Gun violence is the leading cause of death of children and teens in the United States, having disproportionately impacted BIPOC communities for generations. For far too long, the emphasis on gun violence reduction has focused on easy accessibility to guns without addressing the root causes and demanding direct input from those communities most impacted. This, combined with the recent surge in firearm sales, a global pandemic, and racial tensions at an all-time high, has created a more vital need than ever for a collaborative approach to the public health epidemic of gun violence and firearm suicide. Community development, early childhood education, arts, health, equity, and other crucial aspects of a thriving society will continue to suffer if these communities are still plagued by gun violence.
Although California has some of the strongest gun laws in the country, and the recent passage of the federal Bipartisan Safer Communities Act has increased attention and funding toward fighting this epidemic, we are seeing approaches shift from “legislation as the main means of change” to other strategies, particularly ones that are community-based and community-led. The root causes and consequences of rampant gun violence are intersectional, and approaches to change must be as well. Join the Hope and Heal Fund and Philanthropy California for a discussion about philanthropy’s vital role in tackling this public health crisis and how this sector can truly move the needle on preventing gun deaths, injuries, and the generational trauma associated with violence.
This program is open to members of Catalyst, Northern California Grantmakers, and Southern California Grantmakers.
If you require any accommodations to fully participate in this program, please contact [email protected].
Rachel Davis, Executive Director, Prevention Institute
Rachel Davis plays a key role in shaping Prevention Institute’s approach and guiding innovative initiatives aimed at promoting health equity, racial justice, and community resilience across health, safety, and wellbeing. As Executive Director, she has led the organization in prioritizing health equity and racial justice across all facets of the work, including developing a racial justice roadmap that guides internal and external work. During her tenure, the organization has deepened its commitment to working with communities of practice, particularly partnering with communities most impacted by inequities, and expanded its focus on public health policy to advance public health practice centered in equity. Her work at Prevention Institute has influenced state and federal policies and programs on violence prevention, mental health, health equity, and public health generally.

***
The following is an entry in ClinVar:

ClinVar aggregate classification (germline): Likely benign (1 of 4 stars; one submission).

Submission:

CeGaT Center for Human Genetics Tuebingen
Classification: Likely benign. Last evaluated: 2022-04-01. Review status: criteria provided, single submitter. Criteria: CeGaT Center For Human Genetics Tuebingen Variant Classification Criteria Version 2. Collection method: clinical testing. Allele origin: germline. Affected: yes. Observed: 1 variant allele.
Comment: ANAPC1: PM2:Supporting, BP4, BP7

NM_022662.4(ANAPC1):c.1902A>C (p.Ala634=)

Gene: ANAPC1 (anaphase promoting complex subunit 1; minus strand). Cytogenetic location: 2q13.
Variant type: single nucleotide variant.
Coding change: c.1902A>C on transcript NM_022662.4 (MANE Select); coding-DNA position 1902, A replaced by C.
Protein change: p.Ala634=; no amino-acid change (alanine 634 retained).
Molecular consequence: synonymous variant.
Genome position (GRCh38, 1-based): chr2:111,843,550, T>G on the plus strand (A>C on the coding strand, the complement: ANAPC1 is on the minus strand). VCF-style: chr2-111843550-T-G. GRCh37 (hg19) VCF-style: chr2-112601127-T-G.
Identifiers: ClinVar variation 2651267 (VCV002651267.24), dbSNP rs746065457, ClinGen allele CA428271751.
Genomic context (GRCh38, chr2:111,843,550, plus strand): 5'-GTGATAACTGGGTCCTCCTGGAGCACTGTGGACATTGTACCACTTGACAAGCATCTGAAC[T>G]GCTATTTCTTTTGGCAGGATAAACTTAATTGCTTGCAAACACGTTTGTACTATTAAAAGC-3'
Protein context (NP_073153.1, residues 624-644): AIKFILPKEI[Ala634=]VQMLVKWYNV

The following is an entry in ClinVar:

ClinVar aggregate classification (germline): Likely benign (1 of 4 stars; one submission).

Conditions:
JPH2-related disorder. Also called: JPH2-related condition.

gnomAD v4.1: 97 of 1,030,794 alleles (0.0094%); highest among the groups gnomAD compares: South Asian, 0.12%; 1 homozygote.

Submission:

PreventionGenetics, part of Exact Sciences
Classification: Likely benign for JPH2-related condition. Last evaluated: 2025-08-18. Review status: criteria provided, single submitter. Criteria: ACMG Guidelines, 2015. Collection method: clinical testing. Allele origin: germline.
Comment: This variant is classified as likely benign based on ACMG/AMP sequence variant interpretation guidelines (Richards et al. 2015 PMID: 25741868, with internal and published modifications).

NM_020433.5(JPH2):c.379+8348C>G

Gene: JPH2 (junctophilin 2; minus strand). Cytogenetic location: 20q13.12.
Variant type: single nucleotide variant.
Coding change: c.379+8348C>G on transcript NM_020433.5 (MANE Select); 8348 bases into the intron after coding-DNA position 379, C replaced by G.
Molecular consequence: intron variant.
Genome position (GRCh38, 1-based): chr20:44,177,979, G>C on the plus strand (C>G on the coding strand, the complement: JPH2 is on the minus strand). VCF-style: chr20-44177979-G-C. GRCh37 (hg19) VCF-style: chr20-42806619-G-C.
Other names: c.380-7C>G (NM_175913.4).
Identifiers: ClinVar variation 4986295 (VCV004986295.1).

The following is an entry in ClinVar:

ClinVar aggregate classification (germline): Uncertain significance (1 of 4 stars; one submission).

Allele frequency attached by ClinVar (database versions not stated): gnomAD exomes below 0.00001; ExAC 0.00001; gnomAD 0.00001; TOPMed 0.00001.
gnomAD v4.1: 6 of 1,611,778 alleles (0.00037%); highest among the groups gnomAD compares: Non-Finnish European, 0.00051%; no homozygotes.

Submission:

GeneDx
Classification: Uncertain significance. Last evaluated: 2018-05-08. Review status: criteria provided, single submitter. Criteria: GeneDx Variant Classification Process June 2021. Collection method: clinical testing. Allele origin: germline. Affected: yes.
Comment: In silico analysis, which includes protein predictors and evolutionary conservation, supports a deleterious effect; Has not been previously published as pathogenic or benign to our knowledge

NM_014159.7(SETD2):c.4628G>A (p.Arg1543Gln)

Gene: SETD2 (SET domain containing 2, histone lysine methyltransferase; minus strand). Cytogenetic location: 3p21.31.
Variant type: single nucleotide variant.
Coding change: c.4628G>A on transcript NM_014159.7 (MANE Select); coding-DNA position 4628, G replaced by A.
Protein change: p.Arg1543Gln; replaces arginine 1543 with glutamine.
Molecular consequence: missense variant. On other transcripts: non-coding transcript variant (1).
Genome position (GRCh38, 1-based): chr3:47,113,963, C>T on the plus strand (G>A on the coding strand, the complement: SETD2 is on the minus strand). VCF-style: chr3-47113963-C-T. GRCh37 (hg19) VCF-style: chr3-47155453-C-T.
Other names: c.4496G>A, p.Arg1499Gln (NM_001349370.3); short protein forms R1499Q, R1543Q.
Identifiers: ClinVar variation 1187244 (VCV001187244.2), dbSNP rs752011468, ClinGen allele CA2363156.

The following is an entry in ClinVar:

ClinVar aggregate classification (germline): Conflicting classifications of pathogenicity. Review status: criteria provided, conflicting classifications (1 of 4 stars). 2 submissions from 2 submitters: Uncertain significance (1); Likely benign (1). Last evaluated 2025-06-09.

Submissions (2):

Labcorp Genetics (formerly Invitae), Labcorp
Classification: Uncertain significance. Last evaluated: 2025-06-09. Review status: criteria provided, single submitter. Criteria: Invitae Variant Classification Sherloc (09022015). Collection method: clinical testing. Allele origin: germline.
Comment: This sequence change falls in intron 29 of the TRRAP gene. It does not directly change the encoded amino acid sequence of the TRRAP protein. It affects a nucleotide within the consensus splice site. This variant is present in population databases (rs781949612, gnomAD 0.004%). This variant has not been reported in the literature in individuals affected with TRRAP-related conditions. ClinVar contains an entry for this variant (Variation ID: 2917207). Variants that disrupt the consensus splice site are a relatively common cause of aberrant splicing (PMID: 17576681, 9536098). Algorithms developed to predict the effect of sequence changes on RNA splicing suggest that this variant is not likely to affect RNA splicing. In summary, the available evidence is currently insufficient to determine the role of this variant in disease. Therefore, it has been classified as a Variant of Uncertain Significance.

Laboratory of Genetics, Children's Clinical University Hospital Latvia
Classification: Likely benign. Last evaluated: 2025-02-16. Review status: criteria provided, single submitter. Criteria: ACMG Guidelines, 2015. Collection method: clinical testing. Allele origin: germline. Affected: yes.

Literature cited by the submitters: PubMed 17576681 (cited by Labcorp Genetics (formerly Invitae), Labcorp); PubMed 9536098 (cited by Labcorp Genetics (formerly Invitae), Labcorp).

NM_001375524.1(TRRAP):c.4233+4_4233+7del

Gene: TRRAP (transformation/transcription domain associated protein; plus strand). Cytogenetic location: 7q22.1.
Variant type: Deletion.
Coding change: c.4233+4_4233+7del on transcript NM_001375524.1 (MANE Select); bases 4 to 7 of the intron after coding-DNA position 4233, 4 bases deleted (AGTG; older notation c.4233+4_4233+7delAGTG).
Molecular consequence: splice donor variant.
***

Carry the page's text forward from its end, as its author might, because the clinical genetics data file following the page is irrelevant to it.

Brian Malte, Executive Director, Hope and Heal Fund
Brian Malte is a nationally recognized leader in the gun violence prevention movement. Over the course of his 25-year career, Brian has led community-based movements as well as strategic political campaigns for sensible gun reforms. In 2001, Brian joined the Washington, D.C. office of the Brady Center to Prevent Gun Violence. First as National Field Director, then Political Director, and lastly as National Policy Director, Brian became one of the country’s most familiar spokesmen for the burgeoning gun violence prevention movement. In 2016 he returned to his California roots to helm the Hope and Heal Fund to spearhead the philanthropic movement to increase support to local violence prevention organizations and to community advocates working to end gun violence. For more information on Brian and to read his blogs please visit hopeandhealfund.org.
Tracy Ward, National Community Health Lead, Kaiser-Permanente
Tracy Ward describes herself as a change agent. She is a social worker at heart and has been in the social work field for more than 20 years. After serving eight years as a Child Protective Services Social Worker with Contra Costa County, Tracy moved to the nonprofit world. Prior to her current position with Kaiser Permanente, she served as Director of the YMCA of the East Bay mental health programs, overseeing a school-based mental health and clinical trainee program in the West Contra Costa School District.
In January of 2017, Tracy accepted a position with Kaiser Permanente. She is currently the National Community Health Lead leading the national strategy to address intergenerational trauma. Her work is focused on ACEs, mental health and wellness, and community and family safety. This is the perfect position for Tracy as it leverages her mental health experience and deepens her commitment to serving and empowering the community. Tracy currently serves on Kaiser Permanente’s National Equity Workgroup and the Mental Health Scholars advisory board.